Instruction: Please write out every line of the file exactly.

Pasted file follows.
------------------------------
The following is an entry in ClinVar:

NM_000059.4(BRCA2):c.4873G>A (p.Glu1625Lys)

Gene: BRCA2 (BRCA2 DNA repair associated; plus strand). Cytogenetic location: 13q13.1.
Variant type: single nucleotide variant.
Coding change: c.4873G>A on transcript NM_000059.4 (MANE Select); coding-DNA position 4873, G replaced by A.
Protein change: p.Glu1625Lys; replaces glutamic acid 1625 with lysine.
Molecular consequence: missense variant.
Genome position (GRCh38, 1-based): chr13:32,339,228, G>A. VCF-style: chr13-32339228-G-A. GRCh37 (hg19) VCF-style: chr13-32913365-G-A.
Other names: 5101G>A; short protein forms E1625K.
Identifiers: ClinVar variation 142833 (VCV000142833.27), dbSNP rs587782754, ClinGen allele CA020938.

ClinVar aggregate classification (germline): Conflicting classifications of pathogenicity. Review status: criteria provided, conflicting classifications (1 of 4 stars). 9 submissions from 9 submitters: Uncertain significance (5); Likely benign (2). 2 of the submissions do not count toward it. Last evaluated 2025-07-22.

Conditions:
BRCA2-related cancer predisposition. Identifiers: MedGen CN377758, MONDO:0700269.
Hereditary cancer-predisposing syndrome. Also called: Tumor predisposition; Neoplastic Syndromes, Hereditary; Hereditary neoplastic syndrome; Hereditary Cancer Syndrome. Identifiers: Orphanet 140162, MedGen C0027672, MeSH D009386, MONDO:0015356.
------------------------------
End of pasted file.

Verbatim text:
The following is an entry in ClinVar:

NM_000059.4(BRCA2):c.4873G>A (p.Glu1625Lys)

Gene: BRCA2 (BRCA2 DNA repair associated; plus strand). Cytogenetic location: 13q13.1.
Variant type: single nucleotide variant.
Coding change: c.4873G>A on transcript NM_000059.4 (MANE Select); coding-DNA position 4873, G replaced by A.
Protein change: p.Glu1625Lys; replaces glutamic acid 1625 with lysine.
Molecular consequence: missense variant.
Genome position (GRCh38, 1-based): chr13:32,339,228, G>A. VCF-style: chr13-32339228-G-A. GRCh37 (hg19) VCF-style: chr13-32913365-G-A.
Other names: 5101G>A; short protein forms E1625K.
Identifiers: ClinVar variation 142833 (VCV000142833.27), dbSNP rs587782754, ClinGen allele CA020938.

ClinVar aggregate classification (germline): Conflicting classifications of pathogenicity. Review status: criteria provided, conflicting classifications (1 of 4 stars). 9 submissions from 9 submitters: Uncertain significance (5); Likely benign (2). 2 of the submissions do not count toward it. Last evaluated 2025-07-22.

Conditions:
BRCA2-related cancer predisposition. Identifiers: MedGen CN377758, MONDO:0700269.
Hereditary cancer-predisposing syndrome. Also called: Tumor predisposition; Neoplastic Syndromes, Hereditary; Hereditary neoplastic syndrome; Hereditary Cancer Syndrome. Identifiers: Orphanet 140162, MedGen C0027672, MeSH D009386, MONDO:0015356.